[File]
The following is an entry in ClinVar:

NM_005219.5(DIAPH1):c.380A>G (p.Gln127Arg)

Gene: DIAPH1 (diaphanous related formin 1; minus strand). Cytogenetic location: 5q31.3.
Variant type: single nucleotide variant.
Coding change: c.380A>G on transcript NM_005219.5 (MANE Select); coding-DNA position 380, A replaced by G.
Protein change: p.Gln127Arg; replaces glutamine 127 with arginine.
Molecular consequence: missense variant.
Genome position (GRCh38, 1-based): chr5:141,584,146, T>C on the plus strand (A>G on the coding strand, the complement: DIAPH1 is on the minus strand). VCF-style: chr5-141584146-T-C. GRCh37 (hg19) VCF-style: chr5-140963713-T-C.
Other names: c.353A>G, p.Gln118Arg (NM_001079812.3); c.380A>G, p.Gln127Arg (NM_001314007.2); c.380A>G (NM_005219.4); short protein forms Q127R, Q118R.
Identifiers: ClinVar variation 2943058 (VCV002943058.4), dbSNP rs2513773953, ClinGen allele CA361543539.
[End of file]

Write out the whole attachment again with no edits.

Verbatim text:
The following is an entry in ClinVar:

NM_005219.5(DIAPH1):c.380A>G (p.Gln127Arg)

Gene: DIAPH1 (diaphanous related formin 1; minus strand). Cytogenetic location: 5q31.3.
Variant type: single nucleotide variant.
Coding change: c.380A>G on transcript NM_005219.5 (MANE Select); coding-DNA position 380, A replaced by G.
Protein change: p.Gln127Arg; replaces glutamine 127 with arginine.
Molecular consequence: missense variant.
Genome position (GRCh38, 1-based): chr5:141,584,146, T>C on the plus strand (A>G on the coding strand, the complement: DIAPH1 is on the minus strand). VCF-style: chr5-141584146-T-C. GRCh37 (hg19) VCF-style: chr5-140963713-T-C.
Other names: c.353A>G, p.Gln118Arg (NM_001079812.3); c.380A>G, p.Gln127Arg (NM_001314007.2); c.380A>G (NM_005219.4); short protein forms Q127R, Q118R.
Identifiers: ClinVar variation 2943058 (VCV002943058.4), dbSNP rs2513773953, ClinGen allele CA361543539.